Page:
A facility providing lodging and 24-hour skilled nursing services to those requiring post-acute care due to decreased ability to perform activities of daily living. Services provided range from long-term care to short-term rehabilitation. Sometimes called a nursing home or convalescent home. It is the third level of care in the continuum of care for people, after independent living and assisted living care.
An impaired or altered function of related components of the somatic (body framework) system.
A health professional trained to evaluate and treat people who have voice, speech, language or swallowing disorders - including hearing impairment - that affect their ability to communicate. Sometimes called a speech-language pathologist.
A health professional trained to evaluate and treat people who have voice, speech, language or swallowing disorders - including hearing impairment - that affect their ability to communicate. Sometimes called a speech therapist.
Sometimes referred to by the older term cerebrovascular accident (CVA), a stroke is the rapid loss of brain function due to disturbance in the blood supply to the brain. This can be due to ischemia (lack of blood flow) caused by blockage (thrombosis, arterial embolism, blood cot) or a hemorrhage. As a result, the affected area of the brain cannot function, which might result in an inability to move one or more limbs on one side of the body, inability to understand or formulate speech or an inability to see one side of the visual field.
A special level of care not offered at acute-care hospitals. When patients require post-acute care, they are transferred to a facility where the care is tailored to their individual goals. A team of health care professionals, including rehabilitation specialists, works with the patient and his or her family to ensure their goals for recovery are achieved.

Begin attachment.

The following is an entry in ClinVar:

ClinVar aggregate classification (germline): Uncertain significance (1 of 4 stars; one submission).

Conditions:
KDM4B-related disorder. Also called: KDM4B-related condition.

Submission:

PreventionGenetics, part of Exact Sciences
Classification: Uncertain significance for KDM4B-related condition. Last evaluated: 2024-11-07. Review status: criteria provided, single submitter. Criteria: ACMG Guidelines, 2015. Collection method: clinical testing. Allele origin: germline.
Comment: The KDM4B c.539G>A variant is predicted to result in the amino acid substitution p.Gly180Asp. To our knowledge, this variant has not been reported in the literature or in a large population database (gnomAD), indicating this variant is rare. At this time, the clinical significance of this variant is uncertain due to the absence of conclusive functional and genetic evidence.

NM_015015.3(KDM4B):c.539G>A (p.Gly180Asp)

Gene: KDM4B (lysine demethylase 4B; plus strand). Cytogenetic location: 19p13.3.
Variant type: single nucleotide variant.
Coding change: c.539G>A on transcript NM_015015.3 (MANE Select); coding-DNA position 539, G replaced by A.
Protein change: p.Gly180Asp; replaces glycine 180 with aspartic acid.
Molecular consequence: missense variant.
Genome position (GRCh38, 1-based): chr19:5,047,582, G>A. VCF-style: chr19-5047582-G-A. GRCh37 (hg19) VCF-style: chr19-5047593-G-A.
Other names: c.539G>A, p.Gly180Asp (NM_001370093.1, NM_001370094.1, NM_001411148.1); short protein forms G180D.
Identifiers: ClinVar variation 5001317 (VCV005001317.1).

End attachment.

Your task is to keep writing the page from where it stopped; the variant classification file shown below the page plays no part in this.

A person who has lived to the age of 110 or more (also see Centenarian).

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Inflammation of a tendon, usually caused by injury, which may restrict movement of the muscle attached to the tendon.
A line of progressive elastic resistance exercise products, including latex and latex-free bands, natural rubber tubing, exercise balls, hand exercisers, flexible bars, exercise mats, stability trainers, aquatic exercise products, specialized exercise kits and paraffin heat therapy.
Care in which a patient is fed intravenously, bypassing the usual process of eating and digestion.
A surgical procedure to create an opening through the neck into the trachea (windpipe). A tube is usually placed through this opening to provide an airway and to remove secretions from the lungs.
Fats that are artificially created through a chemical process of the hydrogenation of oils. These fats are considered to be the most harmful to one's health.

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The use of ultrasonic sounds or waves for diagnostic or therapeutic purposes.

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An FDA-approved neuromuscular electrical system that helps to stimulate inactive swallowing muscles in the throat used to treat dysphagia.

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A rare disorder characterized by the dramatic, rapid appearance of aging.